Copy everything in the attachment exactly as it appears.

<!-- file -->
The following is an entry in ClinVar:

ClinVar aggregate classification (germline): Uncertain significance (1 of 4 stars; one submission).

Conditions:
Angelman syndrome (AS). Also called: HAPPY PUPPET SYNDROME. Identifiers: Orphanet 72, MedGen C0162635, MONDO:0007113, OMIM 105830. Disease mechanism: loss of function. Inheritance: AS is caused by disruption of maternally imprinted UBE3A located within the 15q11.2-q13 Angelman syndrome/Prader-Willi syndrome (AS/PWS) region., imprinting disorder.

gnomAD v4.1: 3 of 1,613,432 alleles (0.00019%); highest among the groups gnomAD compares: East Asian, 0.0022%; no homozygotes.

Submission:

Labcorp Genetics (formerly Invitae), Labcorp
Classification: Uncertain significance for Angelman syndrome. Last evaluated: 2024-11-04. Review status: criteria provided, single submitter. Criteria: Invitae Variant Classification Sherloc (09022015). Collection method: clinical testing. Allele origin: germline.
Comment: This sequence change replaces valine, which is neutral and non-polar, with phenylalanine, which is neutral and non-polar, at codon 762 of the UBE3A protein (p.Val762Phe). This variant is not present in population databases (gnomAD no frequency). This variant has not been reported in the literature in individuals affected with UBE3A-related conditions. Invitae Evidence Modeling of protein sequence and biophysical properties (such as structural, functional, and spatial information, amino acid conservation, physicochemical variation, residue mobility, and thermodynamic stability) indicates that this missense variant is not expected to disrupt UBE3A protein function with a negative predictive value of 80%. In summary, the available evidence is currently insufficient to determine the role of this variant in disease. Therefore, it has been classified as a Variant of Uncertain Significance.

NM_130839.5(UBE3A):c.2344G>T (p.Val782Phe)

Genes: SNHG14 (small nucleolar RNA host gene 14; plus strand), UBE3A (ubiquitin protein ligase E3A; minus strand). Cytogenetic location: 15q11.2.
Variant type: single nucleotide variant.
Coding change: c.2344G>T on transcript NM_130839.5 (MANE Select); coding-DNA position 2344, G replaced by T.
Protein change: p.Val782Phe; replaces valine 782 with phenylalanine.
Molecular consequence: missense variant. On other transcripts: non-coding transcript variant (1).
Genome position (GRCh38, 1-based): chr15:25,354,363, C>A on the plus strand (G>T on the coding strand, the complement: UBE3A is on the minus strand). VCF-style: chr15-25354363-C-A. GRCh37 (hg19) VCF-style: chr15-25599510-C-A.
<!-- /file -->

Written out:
The following is an entry in ClinVar:

ClinVar aggregate classification (germline): Uncertain significance (1 of 4 stars; one submission).

Conditions:
Angelman syndrome (AS). Also called: HAPPY PUPPET SYNDROME. Identifiers: Orphanet 72, MedGen C0162635, MONDO:0007113, OMIM 105830. Disease mechanism: loss of function. Inheritance: AS is caused by disruption of maternally imprinted UBE3A located within the 15q11.2-q13 Angelman syndrome/Prader-Willi syndrome (AS/PWS) region., imprinting disorder.

gnomAD v4.1: 3 of 1,613,432 alleles (0.00019%); highest among the groups gnomAD compares: East Asian, 0.0022%; no homozygotes.

Submission:

Labcorp Genetics (formerly Invitae), Labcorp
Classification: Uncertain significance for Angelman syndrome. Last evaluated: 2024-11-04. Review status: criteria provided, single submitter. Criteria: Invitae Variant Classification Sherloc (09022015). Collection method: clinical testing. Allele origin: germline.
Comment: This sequence change replaces valine, which is neutral and non-polar, with phenylalanine, which is neutral and non-polar, at codon 762 of the UBE3A protein (p.Val762Phe). This variant is not present in population databases (gnomAD no frequency). This variant has not been reported in the literature in individuals affected with UBE3A-related conditions. Invitae Evidence Modeling of protein sequence and biophysical properties (such as structural, functional, and spatial information, amino acid conservation, physicochemical variation, residue mobility, and thermodynamic stability) indicates that this missense variant is not expected to disrupt UBE3A protein function with a negative predictive value of 80%. In summary, the available evidence is currently insufficient to determine the role of this variant in disease. Therefore, it has been classified as a Variant of Uncertain Significance.

NM_130839.5(UBE3A):c.2344G>T (p.Val782Phe)

Genes: SNHG14 (small nucleolar RNA host gene 14; plus strand), UBE3A (ubiquitin protein ligase E3A; minus strand). Cytogenetic location: 15q11.2.
Variant type: single nucleotide variant.
Coding change: c.2344G>T on transcript NM_130839.5 (MANE Select); coding-DNA position 2344, G replaced by T.
Protein change: p.Val782Phe; replaces valine 782 with phenylalanine.
Molecular consequence: missense variant. On other transcripts: non-coding transcript variant (1).
Genome position (GRCh38, 1-based): chr15:25,354,363, C>A on the plus strand (G>T on the coding strand, the complement: UBE3A is on the minus strand). VCF-style: chr15-25354363-C-A. GRCh37 (hg19) VCF-style: chr15-25599510-C-A.